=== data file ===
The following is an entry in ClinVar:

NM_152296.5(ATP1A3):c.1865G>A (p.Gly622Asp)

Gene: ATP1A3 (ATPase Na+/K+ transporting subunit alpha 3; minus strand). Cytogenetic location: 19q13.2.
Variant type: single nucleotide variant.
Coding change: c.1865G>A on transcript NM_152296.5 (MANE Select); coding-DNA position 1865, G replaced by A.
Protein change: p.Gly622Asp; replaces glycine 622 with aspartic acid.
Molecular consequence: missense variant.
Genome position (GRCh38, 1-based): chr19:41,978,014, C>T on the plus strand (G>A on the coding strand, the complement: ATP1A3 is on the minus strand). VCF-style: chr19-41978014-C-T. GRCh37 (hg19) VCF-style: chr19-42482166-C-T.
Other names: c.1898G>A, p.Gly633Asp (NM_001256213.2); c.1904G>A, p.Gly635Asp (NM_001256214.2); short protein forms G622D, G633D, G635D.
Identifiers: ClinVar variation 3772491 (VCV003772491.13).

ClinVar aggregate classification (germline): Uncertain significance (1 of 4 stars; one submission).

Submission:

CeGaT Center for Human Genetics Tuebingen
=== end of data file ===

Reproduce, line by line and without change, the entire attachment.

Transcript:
The following is an entry in ClinVar:

NM_152296.5(ATP1A3):c.1865G>A (p.Gly622Asp)

Gene: ATP1A3 (ATPase Na+/K+ transporting subunit alpha 3; minus strand). Cytogenetic location: 19q13.2.
Variant type: single nucleotide variant.
Coding change: c.1865G>A on transcript NM_152296.5 (MANE Select); coding-DNA position 1865, G replaced by A.
Protein change: p.Gly622Asp; replaces glycine 622 with aspartic acid.
Molecular consequence: missense variant.
Genome position (GRCh38, 1-based): chr19:41,978,014, C>T on the plus strand (G>A on the coding strand, the complement: ATP1A3 is on the minus strand). VCF-style: chr19-41978014-C-T. GRCh37 (hg19) VCF-style: chr19-42482166-C-T.
Other names: c.1898G>A, p.Gly633Asp (NM_001256213.2); c.1904G>A, p.Gly635Asp (NM_001256214.2); short protein forms G622D, G633D, G635D.
Identifiers: ClinVar variation 3772491 (VCV003772491.13).

ClinVar aggregate classification (germline): Uncertain significance (1 of 4 stars; one submission).

Submission:

CeGaT Center for Human Genetics Tuebingen